Kander has given Singler, as he does with all players, goals to reach during his weight-training drills while he’s away from the basketball court, confident that Singler will attack the program with typical diligence.
“He played in a pro situation (in Spain) at a very high level, came out of Duke at a very high level and it wasn’t like he missed a beat,” Kander said. “Eighty-two games, played every game, didn’t miss a practice. He’s just a really high-intensity performance guy. You don’t ever see him too high, too low. He’s just an incredible teammate and a fun guy to work with.”
- Khris Middleton – Building more strength will be the overriding goal for Middleton over the off-season. He made great strides in that area last summer, coming to the Pistons off of a knee injury suffered during his third and final season at Texas A&M. Middleton over the season’s final month showed to all glimpses of innate scoring ability that led the Pistons to draft him 39th last June.
“His knee is now good,” Kander said. “When he got everything right with his leg, he had options. He didn’t just have one leg to go to.”
Diligence served Middleton well over the course of the season, helping him build enough strength to hold his own when his chance came.
“He’s in the weight room every day,” Kander said. “He’s consistently working on his body. Young players have to do something every day. There has to be constant stimulation in their bodies to bring their bodies to a certain level. And I saw it every day with him.”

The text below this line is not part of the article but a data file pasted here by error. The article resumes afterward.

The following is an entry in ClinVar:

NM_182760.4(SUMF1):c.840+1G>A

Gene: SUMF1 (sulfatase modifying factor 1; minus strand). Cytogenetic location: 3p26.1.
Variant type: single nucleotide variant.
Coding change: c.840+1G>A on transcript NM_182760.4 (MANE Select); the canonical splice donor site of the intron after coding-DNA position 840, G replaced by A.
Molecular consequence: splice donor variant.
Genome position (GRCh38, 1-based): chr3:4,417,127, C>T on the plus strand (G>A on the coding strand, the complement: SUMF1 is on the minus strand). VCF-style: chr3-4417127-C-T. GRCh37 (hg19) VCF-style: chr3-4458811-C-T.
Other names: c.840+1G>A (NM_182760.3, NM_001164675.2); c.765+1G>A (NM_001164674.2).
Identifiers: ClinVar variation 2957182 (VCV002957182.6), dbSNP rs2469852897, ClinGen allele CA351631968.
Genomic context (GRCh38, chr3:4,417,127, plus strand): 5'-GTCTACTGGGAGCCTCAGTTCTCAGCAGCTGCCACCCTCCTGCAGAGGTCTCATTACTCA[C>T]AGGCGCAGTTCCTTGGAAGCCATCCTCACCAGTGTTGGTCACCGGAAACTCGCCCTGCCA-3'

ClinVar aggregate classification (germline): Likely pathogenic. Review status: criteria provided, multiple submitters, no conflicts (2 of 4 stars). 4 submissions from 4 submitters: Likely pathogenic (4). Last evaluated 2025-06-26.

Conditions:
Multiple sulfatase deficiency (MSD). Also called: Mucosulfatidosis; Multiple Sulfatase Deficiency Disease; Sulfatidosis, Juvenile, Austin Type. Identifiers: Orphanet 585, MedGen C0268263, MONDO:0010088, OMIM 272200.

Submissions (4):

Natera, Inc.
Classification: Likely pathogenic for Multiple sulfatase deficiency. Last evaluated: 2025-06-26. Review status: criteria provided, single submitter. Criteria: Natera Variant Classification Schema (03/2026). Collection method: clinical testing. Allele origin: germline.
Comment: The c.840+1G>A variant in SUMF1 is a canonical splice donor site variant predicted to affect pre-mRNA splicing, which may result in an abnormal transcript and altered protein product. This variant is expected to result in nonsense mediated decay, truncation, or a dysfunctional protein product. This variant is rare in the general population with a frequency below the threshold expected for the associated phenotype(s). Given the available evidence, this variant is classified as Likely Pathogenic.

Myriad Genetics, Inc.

What Kander saw as Middleton’s rookie season unfolded was a player who grew increasingly comfortable defensively and confident in his ability to score in the variety of ways he did in college as his body improved. Kander expects a similar leap in year two.
“Basketball is like a 3-inch game, literally, so if you can create 3 to 4 inches of space – which isn’t a huge difference in the weight room – that’s huge,” Kander said. “When we see him start to play 15, 20 minutes and you see, he’s not so weak, he’s getting his shot off pretty consistently, he’s stopping people. You continue to get more muscle endurance. You build up a volume, but it takes a little bit of time to do that.”
- Kim English – English isn’t an explosive athlete, which explained how the Pistons were able to get him with the 44th pick last June, but Kander will spend the summer working with English to gain strength and enable him to maximize his physical attributes.
“He knows he’s got to get a little bit stronger for the NBA,” Kander said. “He’s got to be better in his lateral movement, wider hips, get to spots quicker than the opposition.”
One quality in English that Kander quickly came to see and plans to use to the team’s betterment is his thirst to be a winner.
“Competitive as can be – one of the most competitive guys we have on this team,” Kander said. “Doesn’t want to lose at anything. I’m going to take full advantage. It’s an easy thing, because it’s there. I don’t have to teach it. I don’t have to train it. He pushes other guys.”
Kander will focus again, as he did last summer, on improving English’s ballhandling to, among other things, help put himself in position to use his calling card – his perimeter shot.
“He got a lot better at it last summer, but the hard part is when you’re not playing a lot. Dribbling is a skill and especially at game speed. It’s part of the equation, but as he gets more in game situations, you’ll start to see the connection to him working on his ballhandling.”